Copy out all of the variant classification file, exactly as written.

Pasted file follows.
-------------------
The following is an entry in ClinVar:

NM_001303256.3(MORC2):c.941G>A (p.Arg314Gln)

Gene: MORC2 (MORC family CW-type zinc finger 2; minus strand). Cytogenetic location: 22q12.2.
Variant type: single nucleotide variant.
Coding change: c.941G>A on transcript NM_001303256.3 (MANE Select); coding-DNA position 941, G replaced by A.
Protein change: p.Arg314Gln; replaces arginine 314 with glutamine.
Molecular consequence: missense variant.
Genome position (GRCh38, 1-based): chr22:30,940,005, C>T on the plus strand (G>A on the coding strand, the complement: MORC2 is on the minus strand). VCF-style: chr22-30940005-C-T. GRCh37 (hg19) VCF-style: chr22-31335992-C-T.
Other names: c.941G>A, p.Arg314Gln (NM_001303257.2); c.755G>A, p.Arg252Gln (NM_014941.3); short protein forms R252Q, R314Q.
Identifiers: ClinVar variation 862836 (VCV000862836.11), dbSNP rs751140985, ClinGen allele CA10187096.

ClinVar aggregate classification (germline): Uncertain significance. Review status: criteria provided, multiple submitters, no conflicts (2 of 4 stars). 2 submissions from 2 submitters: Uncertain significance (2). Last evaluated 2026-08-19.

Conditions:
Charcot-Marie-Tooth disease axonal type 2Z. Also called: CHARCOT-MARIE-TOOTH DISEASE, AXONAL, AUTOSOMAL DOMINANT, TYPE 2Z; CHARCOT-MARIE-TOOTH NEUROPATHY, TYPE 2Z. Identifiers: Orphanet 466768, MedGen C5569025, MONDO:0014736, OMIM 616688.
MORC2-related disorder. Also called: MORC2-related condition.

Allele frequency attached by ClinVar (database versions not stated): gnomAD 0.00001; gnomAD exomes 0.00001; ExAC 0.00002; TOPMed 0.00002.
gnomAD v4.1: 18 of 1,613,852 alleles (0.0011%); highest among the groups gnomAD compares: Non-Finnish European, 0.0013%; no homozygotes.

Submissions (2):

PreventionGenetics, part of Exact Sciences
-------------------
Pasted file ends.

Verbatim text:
The following is an entry in ClinVar:

NM_001303256.3(MORC2):c.941G>A (p.Arg314Gln)

Gene: MORC2 (MORC family CW-type zinc finger 2; minus strand). Cytogenetic location: 22q12.2.
Variant type: single nucleotide variant.
Coding change: c.941G>A on transcript NM_001303256.3 (MANE Select); coding-DNA position 941, G replaced by A.
Protein change: p.Arg314Gln; replaces arginine 314 with glutamine.
Molecular consequence: missense variant.
Genome position (GRCh38, 1-based): chr22:30,940,005, C>T on the plus strand (G>A on the coding strand, the complement: MORC2 is on the minus strand). VCF-style: chr22-30940005-C-T. GRCh37 (hg19) VCF-style: chr22-31335992-C-T.
Other names: c.941G>A, p.Arg314Gln (NM_001303257.2); c.755G>A, p.Arg252Gln (NM_014941.3); short protein forms R252Q, R314Q.
Identifiers: ClinVar variation 862836 (VCV000862836.11), dbSNP rs751140985, ClinGen allele CA10187096.

ClinVar aggregate classification (germline): Uncertain significance. Review status: criteria provided, multiple submitters, no conflicts (2 of 4 stars). 2 submissions from 2 submitters: Uncertain significance (2). Last evaluated 2026-08-19.

Conditions:
Charcot-Marie-Tooth disease axonal type 2Z. Also called: CHARCOT-MARIE-TOOTH DISEASE, AXONAL, AUTOSOMAL DOMINANT, TYPE 2Z; CHARCOT-MARIE-TOOTH NEUROPATHY, TYPE 2Z. Identifiers: Orphanet 466768, MedGen C5569025, MONDO:0014736, OMIM 616688.
MORC2-related disorder. Also called: MORC2-related condition.

Allele frequency attached by ClinVar (database versions not stated): gnomAD 0.00001; gnomAD exomes 0.00001; ExAC 0.00002; TOPMed 0.00002.
gnomAD v4.1: 18 of 1,613,852 alleles (0.0011%); highest among the groups gnomAD compares: Non-Finnish European, 0.0013%; no homozygotes.

Submissions (2):

PreventionGenetics, part of Exact Sciences